World Cup reaction from across the globe
The World Cup draw took place on Friday evening and reaction is flooding in from across the globe after the ceremony in Cape Town.
We will bring you all the best quotes as managers and players from the 32 teams give their verdict on the draw.
Brazil coach Carlos Dunga (who will face Portugal, Ivory Coast and North Korea)
"Group G is balanced, and that is good because being in a difficult group will put a brake on the atmosphere of euphoria and will force everyone to remain more alert, because matches will not be easy.
"Following qualification, Brazil's problems grew and they tend to increase even further until the World Cup. That is why we need to concentrate and to be calm to work and reach the World Cup in excellent shape.
"The toughest match is going to be the first one (v North Korea) and then the second one (v Ivory Coast) and then the third one (v Portugal). That is the way we think.
"We know how good Portugal are. It will be interesting to see the rivalry between Kaka and (Cristiano) Ronaldo. Both are players in the same club, Real Madrid, and both are constantly competing for individual awards."
Portugal coach Carlos Queiroz
"The group reflects the great and universal dimension of football With Africa, Asia, Europe and Latin America represented. There are clearly three teams for two places. The line-up shows this.
"Portugal starts against the Ivory Coast and in such a close test there is no room for error. It may be the key game. The first match will be decisive. We have a good chance of beating the Ivory Coast, now we have to prepare ourselves well."
Netherlands coach Bert van Marwijk (who will face Denmark, Japan and Cameroon)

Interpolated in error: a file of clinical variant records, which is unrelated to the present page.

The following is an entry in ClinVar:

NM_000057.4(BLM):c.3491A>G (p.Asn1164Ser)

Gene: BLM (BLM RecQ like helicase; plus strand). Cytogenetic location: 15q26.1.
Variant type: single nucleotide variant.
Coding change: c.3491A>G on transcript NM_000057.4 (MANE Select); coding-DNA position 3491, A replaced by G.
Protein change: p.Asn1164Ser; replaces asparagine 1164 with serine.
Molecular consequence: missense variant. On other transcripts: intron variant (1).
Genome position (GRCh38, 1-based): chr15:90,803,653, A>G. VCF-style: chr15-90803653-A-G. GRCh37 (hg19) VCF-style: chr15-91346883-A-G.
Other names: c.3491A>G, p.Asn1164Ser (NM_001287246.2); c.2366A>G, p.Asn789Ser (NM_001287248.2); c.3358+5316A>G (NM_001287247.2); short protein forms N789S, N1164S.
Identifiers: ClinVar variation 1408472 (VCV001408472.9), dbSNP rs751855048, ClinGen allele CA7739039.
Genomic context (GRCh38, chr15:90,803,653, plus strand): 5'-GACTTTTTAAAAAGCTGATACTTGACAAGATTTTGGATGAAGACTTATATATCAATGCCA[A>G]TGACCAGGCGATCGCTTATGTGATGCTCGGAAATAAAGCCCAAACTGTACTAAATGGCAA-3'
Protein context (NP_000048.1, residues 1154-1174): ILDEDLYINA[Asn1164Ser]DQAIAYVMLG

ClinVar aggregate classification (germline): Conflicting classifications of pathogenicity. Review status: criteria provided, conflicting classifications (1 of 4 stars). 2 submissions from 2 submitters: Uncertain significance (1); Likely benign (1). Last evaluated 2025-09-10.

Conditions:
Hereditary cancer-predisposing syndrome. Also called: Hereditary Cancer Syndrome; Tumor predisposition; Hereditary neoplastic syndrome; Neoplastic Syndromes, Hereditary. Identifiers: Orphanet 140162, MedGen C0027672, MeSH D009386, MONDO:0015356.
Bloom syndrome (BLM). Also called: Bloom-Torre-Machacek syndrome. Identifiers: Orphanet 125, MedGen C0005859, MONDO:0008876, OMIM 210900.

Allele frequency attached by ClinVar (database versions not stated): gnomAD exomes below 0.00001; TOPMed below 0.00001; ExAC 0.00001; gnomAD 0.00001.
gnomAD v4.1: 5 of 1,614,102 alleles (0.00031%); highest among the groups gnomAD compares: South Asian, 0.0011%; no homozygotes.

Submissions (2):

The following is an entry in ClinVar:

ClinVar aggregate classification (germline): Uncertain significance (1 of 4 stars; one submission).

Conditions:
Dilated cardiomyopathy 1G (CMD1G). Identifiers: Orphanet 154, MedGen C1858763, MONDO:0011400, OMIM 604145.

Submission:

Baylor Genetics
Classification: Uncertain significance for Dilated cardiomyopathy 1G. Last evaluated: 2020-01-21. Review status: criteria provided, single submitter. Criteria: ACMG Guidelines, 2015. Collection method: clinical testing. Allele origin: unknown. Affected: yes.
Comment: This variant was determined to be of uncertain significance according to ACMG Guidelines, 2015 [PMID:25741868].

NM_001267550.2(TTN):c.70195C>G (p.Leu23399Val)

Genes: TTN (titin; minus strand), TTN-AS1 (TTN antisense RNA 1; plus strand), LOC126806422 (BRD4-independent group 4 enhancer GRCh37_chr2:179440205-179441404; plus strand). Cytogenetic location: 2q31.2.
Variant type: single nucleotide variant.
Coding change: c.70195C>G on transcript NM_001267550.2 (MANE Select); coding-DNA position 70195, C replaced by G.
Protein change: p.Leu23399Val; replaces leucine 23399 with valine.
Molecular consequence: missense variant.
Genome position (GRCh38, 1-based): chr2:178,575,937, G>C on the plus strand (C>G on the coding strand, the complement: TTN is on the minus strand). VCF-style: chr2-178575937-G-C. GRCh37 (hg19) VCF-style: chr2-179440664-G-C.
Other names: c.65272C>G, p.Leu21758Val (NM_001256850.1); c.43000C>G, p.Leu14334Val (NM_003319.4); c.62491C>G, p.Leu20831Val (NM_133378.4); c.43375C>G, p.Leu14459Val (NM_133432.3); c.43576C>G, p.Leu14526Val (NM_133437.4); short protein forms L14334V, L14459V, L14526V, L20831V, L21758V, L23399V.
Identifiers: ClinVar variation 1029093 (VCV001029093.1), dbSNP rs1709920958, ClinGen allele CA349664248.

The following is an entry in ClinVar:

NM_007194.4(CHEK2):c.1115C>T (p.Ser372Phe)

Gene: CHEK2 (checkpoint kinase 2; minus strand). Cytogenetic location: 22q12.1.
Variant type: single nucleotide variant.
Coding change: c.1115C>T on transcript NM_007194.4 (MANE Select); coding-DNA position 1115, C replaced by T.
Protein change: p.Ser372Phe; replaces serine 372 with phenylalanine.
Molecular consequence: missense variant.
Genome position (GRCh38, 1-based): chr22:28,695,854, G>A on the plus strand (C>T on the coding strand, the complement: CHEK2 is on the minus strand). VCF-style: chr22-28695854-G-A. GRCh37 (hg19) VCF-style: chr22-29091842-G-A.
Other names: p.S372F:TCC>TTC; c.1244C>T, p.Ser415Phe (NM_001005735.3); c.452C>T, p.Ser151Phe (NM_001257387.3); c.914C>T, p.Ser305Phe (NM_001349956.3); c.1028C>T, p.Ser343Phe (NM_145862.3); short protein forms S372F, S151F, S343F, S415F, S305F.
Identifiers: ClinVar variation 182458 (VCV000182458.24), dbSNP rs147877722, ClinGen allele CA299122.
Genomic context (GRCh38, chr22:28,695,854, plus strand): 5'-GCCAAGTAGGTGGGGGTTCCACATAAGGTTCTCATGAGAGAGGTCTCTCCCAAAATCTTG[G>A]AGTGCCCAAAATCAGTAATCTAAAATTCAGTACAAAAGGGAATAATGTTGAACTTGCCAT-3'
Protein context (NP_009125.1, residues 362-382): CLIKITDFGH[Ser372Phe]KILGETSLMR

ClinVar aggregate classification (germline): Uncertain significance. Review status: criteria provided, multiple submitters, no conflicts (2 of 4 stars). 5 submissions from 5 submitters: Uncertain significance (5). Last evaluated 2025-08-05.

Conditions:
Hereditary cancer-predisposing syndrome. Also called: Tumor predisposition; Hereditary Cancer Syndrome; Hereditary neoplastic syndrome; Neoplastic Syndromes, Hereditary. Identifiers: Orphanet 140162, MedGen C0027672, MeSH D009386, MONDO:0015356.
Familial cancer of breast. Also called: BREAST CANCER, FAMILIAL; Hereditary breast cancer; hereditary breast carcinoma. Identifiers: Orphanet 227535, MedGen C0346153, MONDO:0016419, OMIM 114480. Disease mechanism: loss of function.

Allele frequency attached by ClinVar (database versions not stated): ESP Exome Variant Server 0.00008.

"It is a dangerous group and we shouldn't underestimate any of our opponents," Van Marwijk told NOS TV. "Denmark won their qualifying) group with Portugal, Hungary and Sweden, so are a strong opponent."
"We recently beat Japan 3-0 in a friendly match, but it wasn't easy at all and the score was a bit flattering, while I consider Cameroon as one of the strongest three countries in Africa."
Cameroon coach Paul Le Guen
"I suppose Denmark and Japan are clearly not as competitive as the Dutch but they all have potential and worth. With two European teams in our group we have a tough programme of matches. We must now get together to prepare.
"The way we finished our qualifying campaign gave us real confidence. Our advantage is now we play in the African Nations Cup (in January) and we can really put some good preparation together. I'm certain we can get second place in the group."
Italy coach Marcello Lippi (who will face Paraguay, New Zealand and Slovakia)
"I am neither worried nor satisfied,'' said Lippi. "We have to be realistic, they are all strong rivals. They are not easy nor difficult. I believe it becomes more difficult if you underestimate them.
"Slovakia has done very well and have important players. Paraguay has dominated their continental standings for the last two years and have important players. They are rivals to be feared because they have done well. But we will study our opponents and verify their style of play.